In the middle of Mac’s Problem, the recent novel by Enrique Vila Matas, Mac, our narrator, tells a story of two strangers getting drunk in a bar in Basel, Switzerland. One man tends to embellish every aspect of his story, the other sticks strictly to the facts. “Fiction and reality, an old married couple,” Mac remarks. At the end of the story, he tells us “fiction and reality fuse so intensely that, at certain moments, it seems impossible to separate them.” Like a torero and a bull, they “appear to be engage in a game of reciprocal influences.”
Mac’s Problem is full of short stories that are all stitched together with a narrative that primarily focuses on Mac (a man whose prosperous family business has just imploded) and his neighbor, Sánchez (the “celebrated Barcelona writer”). Mac, who has always aspired to be a writer, decides to keep a private diary, which is the book we are reading. One of Mac’s many problems is that the diary keeps trying to become a novel. It keeps drifting off into literature. And Mac is not too happy about that.
I’ve noticed that these two sequences together form a very slight novelistic plot: as if, all of a sudden, certain autobiographical incidents had decided to piece together for me a single story, and one with literary overtones to boot; as if certain chapters of my daily life were colluding and crying out to be turned into fragments of a novel.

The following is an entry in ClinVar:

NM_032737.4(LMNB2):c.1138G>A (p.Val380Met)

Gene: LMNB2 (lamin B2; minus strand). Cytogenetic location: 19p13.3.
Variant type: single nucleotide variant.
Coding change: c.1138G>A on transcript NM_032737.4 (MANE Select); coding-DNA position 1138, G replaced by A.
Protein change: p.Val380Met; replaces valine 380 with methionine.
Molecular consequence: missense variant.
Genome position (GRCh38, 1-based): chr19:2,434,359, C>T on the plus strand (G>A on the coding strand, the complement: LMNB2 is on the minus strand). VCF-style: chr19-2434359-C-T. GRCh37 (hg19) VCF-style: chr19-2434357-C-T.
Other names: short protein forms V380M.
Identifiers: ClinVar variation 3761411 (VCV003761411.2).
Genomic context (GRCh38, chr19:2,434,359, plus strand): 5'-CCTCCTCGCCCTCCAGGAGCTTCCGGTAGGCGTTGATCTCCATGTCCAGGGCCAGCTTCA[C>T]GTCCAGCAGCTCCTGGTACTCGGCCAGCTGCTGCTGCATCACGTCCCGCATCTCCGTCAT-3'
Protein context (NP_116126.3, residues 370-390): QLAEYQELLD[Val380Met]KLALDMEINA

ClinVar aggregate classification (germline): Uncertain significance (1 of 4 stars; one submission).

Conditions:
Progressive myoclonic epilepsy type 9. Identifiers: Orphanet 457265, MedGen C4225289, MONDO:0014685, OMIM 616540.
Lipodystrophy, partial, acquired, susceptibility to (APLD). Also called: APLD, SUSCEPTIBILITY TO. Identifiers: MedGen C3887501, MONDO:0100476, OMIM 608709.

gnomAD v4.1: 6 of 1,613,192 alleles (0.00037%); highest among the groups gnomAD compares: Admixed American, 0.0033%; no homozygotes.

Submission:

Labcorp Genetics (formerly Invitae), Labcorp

But this is a diary! I shout. . .
Mac’s compelling fantasy is to take up one of Sánchez’s early, nearly forgotten books called Walter’s Problem, which Mac finds “insufferable,” and completely rewrite it. Every chapter of Walter’s Problem is a short story written “in a style reminiscent of” another author, a list that includes John Cheever, Djuna Barnes, Ernest Hemingway, Jorge Luis Borges, Jean Rhys, and Raymond Carver. Throughout the first half of his diary, Mac will very briefly outline for us his version of each of the ten chapters in Walter’s Problem. In the second half of his diary, Mac tells us what was wrong with Sánchez’s version and how he would write a story to replace the original. As Mac writes his own version of each story in his imagination, he is, in effect, erasing Sánchez’s version of the ten stories, one by one.